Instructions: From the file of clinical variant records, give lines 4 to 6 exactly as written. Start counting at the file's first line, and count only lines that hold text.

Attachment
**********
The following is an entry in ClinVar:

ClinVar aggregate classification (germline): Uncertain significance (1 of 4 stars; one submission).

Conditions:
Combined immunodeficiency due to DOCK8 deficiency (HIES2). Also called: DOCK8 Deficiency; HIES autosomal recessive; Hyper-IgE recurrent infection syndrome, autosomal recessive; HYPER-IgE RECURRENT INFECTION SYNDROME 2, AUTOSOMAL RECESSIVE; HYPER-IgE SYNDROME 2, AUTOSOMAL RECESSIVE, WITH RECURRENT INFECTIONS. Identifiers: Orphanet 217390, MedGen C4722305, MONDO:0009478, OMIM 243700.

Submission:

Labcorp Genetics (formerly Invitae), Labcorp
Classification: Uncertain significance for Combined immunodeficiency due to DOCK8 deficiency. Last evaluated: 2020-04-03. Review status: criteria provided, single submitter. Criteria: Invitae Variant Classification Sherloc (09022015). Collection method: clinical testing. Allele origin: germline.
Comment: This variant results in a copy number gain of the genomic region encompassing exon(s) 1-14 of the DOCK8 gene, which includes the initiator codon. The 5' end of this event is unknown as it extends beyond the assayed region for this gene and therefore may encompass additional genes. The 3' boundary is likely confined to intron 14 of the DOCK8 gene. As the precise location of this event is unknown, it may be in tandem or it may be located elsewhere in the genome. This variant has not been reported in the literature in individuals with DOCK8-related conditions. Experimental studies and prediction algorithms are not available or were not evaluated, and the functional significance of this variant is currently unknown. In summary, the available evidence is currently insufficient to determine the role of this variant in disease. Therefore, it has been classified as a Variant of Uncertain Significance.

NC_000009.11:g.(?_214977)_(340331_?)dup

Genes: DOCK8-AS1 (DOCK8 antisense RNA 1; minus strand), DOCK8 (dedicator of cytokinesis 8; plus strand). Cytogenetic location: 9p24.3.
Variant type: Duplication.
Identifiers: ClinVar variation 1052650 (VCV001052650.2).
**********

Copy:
Combined immunodeficiency due to DOCK8 deficiency (HIES2). Also called: DOCK8 Deficiency; HIES autosomal recessive; Hyper-IgE recurrent infection syndrome, autosomal recessive; HYPER-IgE RECURRENT INFECTION SYNDROME 2, AUTOSOMAL RECESSIVE; HYPER-IgE SYNDROME 2, AUTOSOMAL RECESSIVE, WITH RECURRENT INFECTIONS. Identifiers: Orphanet 217390, MedGen C4722305, MONDO:0009478, OMIM 243700.

Submission:

Labcorp Genetics (formerly Invitae), Labcorp